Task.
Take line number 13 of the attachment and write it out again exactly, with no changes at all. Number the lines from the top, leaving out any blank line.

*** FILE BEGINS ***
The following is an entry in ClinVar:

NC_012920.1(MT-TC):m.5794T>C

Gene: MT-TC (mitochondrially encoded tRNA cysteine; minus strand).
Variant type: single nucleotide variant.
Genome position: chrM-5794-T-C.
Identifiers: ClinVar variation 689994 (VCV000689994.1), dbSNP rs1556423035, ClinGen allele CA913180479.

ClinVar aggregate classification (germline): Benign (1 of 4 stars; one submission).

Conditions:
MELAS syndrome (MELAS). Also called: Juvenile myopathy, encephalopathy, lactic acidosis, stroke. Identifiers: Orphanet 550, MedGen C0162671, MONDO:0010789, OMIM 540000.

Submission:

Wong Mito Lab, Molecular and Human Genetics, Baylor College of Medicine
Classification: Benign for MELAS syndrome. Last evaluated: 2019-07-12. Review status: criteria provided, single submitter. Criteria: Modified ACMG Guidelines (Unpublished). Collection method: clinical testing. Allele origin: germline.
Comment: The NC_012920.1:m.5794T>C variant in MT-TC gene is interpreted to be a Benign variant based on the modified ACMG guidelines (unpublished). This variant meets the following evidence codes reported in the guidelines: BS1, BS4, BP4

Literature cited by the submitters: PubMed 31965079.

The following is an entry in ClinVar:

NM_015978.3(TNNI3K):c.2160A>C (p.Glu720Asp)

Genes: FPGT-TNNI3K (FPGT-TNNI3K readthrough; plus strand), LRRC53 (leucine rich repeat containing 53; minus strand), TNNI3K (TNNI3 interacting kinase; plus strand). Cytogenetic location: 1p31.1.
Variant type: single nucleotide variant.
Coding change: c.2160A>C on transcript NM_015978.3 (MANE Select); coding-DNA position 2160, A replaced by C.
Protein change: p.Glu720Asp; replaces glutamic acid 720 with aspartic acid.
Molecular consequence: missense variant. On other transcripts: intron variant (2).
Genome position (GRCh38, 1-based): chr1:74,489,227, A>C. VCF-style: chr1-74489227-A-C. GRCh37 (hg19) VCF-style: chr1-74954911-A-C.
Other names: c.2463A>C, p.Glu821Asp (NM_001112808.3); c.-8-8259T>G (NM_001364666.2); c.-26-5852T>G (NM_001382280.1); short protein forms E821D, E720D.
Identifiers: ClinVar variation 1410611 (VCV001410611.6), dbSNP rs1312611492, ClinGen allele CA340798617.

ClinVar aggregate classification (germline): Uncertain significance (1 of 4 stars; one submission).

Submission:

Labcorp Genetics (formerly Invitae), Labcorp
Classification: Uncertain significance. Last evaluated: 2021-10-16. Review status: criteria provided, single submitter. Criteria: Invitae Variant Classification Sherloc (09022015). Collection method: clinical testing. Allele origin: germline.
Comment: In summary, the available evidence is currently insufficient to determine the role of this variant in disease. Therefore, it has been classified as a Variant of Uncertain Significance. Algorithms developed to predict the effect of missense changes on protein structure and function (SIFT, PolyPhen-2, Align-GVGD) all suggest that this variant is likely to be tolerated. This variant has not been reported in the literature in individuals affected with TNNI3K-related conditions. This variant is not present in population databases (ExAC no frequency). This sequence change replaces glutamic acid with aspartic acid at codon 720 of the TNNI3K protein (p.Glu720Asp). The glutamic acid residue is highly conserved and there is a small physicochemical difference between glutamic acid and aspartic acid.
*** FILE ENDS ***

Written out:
Comment: The NC_012920.1:m.5794T>C variant in MT-TC gene is interpreted to be a Benign variant based on the modified ACMG guidelines (unpublished). This variant meets the following evidence codes reported in the guidelines: BS1, BS4, BP4